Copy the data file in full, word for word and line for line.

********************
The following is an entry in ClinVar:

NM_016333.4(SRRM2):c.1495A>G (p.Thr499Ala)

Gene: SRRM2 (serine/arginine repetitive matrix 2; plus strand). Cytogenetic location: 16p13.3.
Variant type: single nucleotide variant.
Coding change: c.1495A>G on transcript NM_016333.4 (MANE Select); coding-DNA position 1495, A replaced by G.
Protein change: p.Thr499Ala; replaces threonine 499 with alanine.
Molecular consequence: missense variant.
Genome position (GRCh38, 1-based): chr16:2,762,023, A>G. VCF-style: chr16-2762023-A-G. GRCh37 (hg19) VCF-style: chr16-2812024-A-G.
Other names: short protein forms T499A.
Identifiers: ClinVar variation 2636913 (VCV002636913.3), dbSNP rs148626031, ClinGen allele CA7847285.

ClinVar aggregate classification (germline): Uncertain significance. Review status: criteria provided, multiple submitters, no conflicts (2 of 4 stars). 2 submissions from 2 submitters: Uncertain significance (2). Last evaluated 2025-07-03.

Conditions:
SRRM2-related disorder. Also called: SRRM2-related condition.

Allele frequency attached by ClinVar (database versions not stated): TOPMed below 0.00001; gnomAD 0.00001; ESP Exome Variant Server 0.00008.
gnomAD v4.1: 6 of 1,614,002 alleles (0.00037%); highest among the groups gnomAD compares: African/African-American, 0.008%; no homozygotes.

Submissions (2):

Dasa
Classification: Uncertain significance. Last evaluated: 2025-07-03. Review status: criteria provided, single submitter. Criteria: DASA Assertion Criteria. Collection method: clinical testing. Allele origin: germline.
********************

The following is an entry in ClinVar:

NM_016333.4(SRRM2):c.1495A>G (p.Thr499Ala)

Gene: SRRM2 (serine/arginine repetitive matrix 2; plus strand). Cytogenetic location: 16p13.3.
Variant type: single nucleotide variant.
Coding change: c.1495A>G on transcript NM_016333.4 (MANE Select); coding-DNA position 1495, A replaced by G.
Protein change: p.Thr499Ala; replaces threonine 499 with alanine.
Molecular consequence: missense variant.
Genome position (GRCh38, 1-based): chr16:2,762,023, A>G. VCF-style: chr16-2762023-A-G. GRCh37 (hg19) VCF-style: chr16-2812024-A-G.
Other names: short protein forms T499A.
Identifiers: ClinVar variation 2636913 (VCV002636913.3), dbSNP rs148626031, ClinGen allele CA7847285.

ClinVar aggregate classification (germline): Uncertain significance. Review status: criteria provided, multiple submitters, no conflicts (2 of 4 stars). 2 submissions from 2 submitters: Uncertain significance (2). Last evaluated 2025-07-03.

Conditions:
SRRM2-related disorder. Also called: SRRM2-related condition.

Allele frequency attached by ClinVar (database versions not stated): TOPMed below 0.00001; gnomAD 0.00001; ESP Exome Variant Server 0.00008.
gnomAD v4.1: 6 of 1,614,002 alleles (0.00037%); highest among the groups gnomAD compares: African/African-American, 0.008%; no homozygotes.

Submissions (2):

Dasa
Classification: Uncertain significance. Last evaluated: 2025-07-03. Review status: criteria provided, single submitter. Criteria: DASA Assertion Criteria. Collection method: clinical testing. Allele origin: germline.